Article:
Ethylenenumber of different process variables. In practice, however, only a few of these are under thecontrol of the cracking-heater designer. The key parameters that have the greatest effect onpyrolysis and which the designer can manipulate are discussed in the reportProcess description - Steam cracker feeds can be separated into two categories: natural gasliquids (ethane and LPG) and heavy liquids (i.e., naphtha and gas oils). Natural gas liquids (NGLs) are composed essentially of ethane, propane and butanes. The process description and process flow diagrams given in the report are based on an ethane/propane feedstock. Full range naphtha (FRN) is thought of as any hydrocarbon that boils in the gasoline boiling range, which generally means the C5-430 °F (C5-221 °C) boiling range; however, many olefin units operate on lower end-point (e.g., 350 °F or 177 °C) light naphtha (LVN). In the description given in the report, only the steps that differ from the NGL flow scheme are discussed. Gas oils are classified as either atmospheric or vacuum according to their origin, either from an atmospheric crude tower or a crude bottoms vacuum column. Atmospheric gas oil material boils in the range 400-800 °F (204-427 °C); vacuum gas oil boils at 800-1,000 °F (427-538 °C) and higher. Since vacuum gas oils are not cracked commercially to any significant degree, only the processing scheme for an atmospheric gas oil facility is discussed in relation to naphtha cracking. A significant amount of licensor time is spent optimizing the recovery section (i.e., back end) of the ethylene plant. Rearranging and optimizing the tower configuration is another approach taken by the major licensors of ethylene technology. The different arrangements fall into three categories depending on the first fractionation tower in the recovery scheme (i.e., demethanizer-first, deethanizer-first, or depropanizer-first). In this section, a qualitative analysis of these three tower configurations is presented for full range naphtha (FRN) feed case, pertinent process flow diagrams are given. An efficient means of separating acetylene from the ethylene product is essential and technology for achieving this is discussed in the report, pertinent process flow diagrams are also given.Trends in the ethylene industry and various approaches to dealing with these are discussed in thereport (furnace tube materials, curtailing coke formation etc.).The report includes a section which addresses flexibility for a “demethanizer first” configuration– details for other configurations may differ, although overall impacts can be similar (hot end,cold end).The global ethylene industry is generally dependent on the expertise and experience of a limitednumber of licensors/contractors that own proprietary ethylene technology and have beenresponsible for designing and building most of the world ethylene production plants. This topicis briefly discussed.Methanol To Olefins (MTO) CHEMSYSTEMS PERP PROGRAM 3 Report Abstract – Ethylene 08/09-5www.chemsystems.com PERP ABSTRACTS 2009 00101.0009.4105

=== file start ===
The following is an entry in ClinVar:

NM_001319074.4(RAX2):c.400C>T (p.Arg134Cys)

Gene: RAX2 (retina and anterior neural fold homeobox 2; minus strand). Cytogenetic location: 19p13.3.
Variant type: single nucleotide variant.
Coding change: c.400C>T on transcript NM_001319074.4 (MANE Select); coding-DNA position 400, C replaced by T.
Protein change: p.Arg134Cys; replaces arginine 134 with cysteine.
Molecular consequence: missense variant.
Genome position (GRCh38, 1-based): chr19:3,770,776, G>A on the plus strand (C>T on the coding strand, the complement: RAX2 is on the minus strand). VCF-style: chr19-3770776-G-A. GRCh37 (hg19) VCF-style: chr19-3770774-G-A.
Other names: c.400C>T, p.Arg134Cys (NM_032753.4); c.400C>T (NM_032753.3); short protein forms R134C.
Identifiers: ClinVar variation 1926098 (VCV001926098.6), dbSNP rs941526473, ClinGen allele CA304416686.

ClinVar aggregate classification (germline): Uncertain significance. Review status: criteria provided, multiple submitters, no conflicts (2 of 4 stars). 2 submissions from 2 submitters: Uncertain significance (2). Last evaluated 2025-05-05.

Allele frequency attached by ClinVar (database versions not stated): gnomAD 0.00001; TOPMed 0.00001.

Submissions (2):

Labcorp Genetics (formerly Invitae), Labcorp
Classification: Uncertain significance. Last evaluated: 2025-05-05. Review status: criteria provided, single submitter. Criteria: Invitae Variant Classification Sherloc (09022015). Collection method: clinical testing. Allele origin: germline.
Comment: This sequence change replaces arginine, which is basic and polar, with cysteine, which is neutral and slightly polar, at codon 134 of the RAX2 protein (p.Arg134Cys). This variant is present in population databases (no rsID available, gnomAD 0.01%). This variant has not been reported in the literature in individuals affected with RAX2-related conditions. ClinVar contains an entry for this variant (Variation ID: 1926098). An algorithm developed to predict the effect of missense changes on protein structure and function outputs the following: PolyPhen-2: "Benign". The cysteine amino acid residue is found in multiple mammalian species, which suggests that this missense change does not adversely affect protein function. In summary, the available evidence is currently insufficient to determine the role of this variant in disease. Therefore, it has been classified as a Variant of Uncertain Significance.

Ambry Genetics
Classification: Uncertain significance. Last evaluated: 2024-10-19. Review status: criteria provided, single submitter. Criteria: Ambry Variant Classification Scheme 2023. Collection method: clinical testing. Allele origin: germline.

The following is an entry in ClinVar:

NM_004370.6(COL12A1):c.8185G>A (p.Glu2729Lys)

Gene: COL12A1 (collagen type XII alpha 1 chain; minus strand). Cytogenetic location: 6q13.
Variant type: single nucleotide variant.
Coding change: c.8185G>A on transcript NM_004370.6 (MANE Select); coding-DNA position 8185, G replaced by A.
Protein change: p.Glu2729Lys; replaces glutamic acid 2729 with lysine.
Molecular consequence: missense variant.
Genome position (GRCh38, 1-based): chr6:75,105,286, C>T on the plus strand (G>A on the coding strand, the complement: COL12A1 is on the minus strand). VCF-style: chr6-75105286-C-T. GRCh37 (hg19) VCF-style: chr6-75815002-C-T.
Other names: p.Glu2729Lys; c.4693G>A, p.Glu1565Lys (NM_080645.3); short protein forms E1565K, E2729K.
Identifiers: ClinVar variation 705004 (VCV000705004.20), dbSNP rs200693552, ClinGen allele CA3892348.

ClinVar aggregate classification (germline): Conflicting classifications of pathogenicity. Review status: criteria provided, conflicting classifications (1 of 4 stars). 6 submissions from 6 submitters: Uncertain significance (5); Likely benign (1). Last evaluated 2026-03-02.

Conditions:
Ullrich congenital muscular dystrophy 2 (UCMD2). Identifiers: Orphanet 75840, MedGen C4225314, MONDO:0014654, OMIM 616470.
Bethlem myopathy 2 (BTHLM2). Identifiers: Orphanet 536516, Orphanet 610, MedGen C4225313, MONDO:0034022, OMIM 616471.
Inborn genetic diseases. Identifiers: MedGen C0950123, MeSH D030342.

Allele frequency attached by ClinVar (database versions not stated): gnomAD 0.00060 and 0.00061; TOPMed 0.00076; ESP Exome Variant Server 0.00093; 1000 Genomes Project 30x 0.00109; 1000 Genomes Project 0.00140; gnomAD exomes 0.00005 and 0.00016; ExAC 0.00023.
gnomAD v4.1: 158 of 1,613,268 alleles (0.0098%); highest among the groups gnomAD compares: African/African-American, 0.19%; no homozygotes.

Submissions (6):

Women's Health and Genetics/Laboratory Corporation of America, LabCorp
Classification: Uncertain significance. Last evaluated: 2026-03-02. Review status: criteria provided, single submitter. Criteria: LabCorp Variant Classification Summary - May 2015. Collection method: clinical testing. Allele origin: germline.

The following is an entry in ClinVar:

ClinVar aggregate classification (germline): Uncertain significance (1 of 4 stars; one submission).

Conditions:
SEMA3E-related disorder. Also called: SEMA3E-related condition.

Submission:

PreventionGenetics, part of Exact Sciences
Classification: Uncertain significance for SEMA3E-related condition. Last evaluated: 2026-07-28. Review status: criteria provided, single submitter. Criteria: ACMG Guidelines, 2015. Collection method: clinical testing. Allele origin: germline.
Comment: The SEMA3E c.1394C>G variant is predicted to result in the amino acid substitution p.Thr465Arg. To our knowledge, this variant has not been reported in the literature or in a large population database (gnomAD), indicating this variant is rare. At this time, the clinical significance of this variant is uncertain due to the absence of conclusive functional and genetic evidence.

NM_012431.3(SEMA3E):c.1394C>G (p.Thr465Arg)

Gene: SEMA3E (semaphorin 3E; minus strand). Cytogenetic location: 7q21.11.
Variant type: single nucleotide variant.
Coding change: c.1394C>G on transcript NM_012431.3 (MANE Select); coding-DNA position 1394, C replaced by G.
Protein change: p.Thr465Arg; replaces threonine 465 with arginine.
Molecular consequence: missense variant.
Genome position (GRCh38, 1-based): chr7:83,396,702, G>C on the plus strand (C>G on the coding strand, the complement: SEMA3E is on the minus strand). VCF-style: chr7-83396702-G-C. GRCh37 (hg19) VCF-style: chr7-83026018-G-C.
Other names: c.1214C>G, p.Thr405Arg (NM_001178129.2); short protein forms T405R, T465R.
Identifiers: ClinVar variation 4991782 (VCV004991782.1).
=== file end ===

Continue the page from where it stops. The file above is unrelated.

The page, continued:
EthyleneMethanol-to-olefins (MTO) was first developed by Mobil (now ExxonMobil) in the mid-1980sas part of its methanol-to-gasoline (MTG) process that was developed in New Zealand. TheMobil workers found that, by altering operating conditions, high levels of ethylene, instead ofgasoline-range hydrocarbons, could be made by passing methanol over a ZSM-5 catalyst. Thistechnology lay dormant until the mid-1990s, when UOP teamed with Norsk Hydro to build anMTO pilot plant in Norway. Since then, Lurgi has developed its own version of this process,methanol-to-propylene (MTP). The Chinese have also been active in this field. Dalian Instituteof Chemical Physics (DICP) has recently developed their own process (DMTO). Process flow diagrams and descriptions for UOP, ExxonMobil and Dalian Institute of Chemical Physics (DICP) technologies are givenEthylene From Renewable SourcesThe use of ethanol to make ethylene on a comparatively small scale is well established indeveloping countries not having ready access to hydrocarbons. The chemistry of ethyleneproduction via dehydration of ethanol can be represented by the following reaction:Process description and process flow diagrams for the use of ethanol to make ethylene are givenin the report.DEVELOPING TECHNOLOGYThe following developing technologies are discussed in the report: Gas To Ethylene (GTE) Olefins Via Enhanced Fluid Catalytic Cracking (FCC) Syngas To Ethanol Followed By Dehydration To Ethylene ConocoPhillips Two-Zone Reactor For Converting Alkanes To Alkenes Olefins Via Catalytic Naphtha CrackingECONOMIC ANALYSISIn this section the costs of ethylene production have been estimated using steam crackers withthe following feedstocks and world scale capacities: Ethane Propane Ethane/Propane (80/20) n-Butane i-Butane Light Naphtha (A-180) Atmospheric Gas Oil CHEMSYSTEMS PERP PROGRAM 4 Report Abstract – Ethylene 08/09-5www.chemsystems.com PERP ABSTRACTS 2009 00101.0009.4105
EthyleneIn addition, costs of ethylene production have been estimated for the following: A methanol-to-olefins plant (employing methanol at spot market value) Ethanol dehydration plant (employing ethanol derived from corn)Pertinent sensitivity analyses have also been carried out and discussed. Plant flexibility forhandling various feedstocks is also briefly outlined.COMMERCIAL ANALYSIS Supply, demand and trade for the United States, Western Europe, and Asia Pacific are discussed. Extensive listings detailing plant capacity, specific company, plant location, and production process employed are given for the regions denoted above are given. CHEMSYSTEMS PERP PROGRAM 5 Report Abstract – Ethylene 08/09-5www.chemsystems.com PERP ABSTRACTS 2009 00101.0009.4105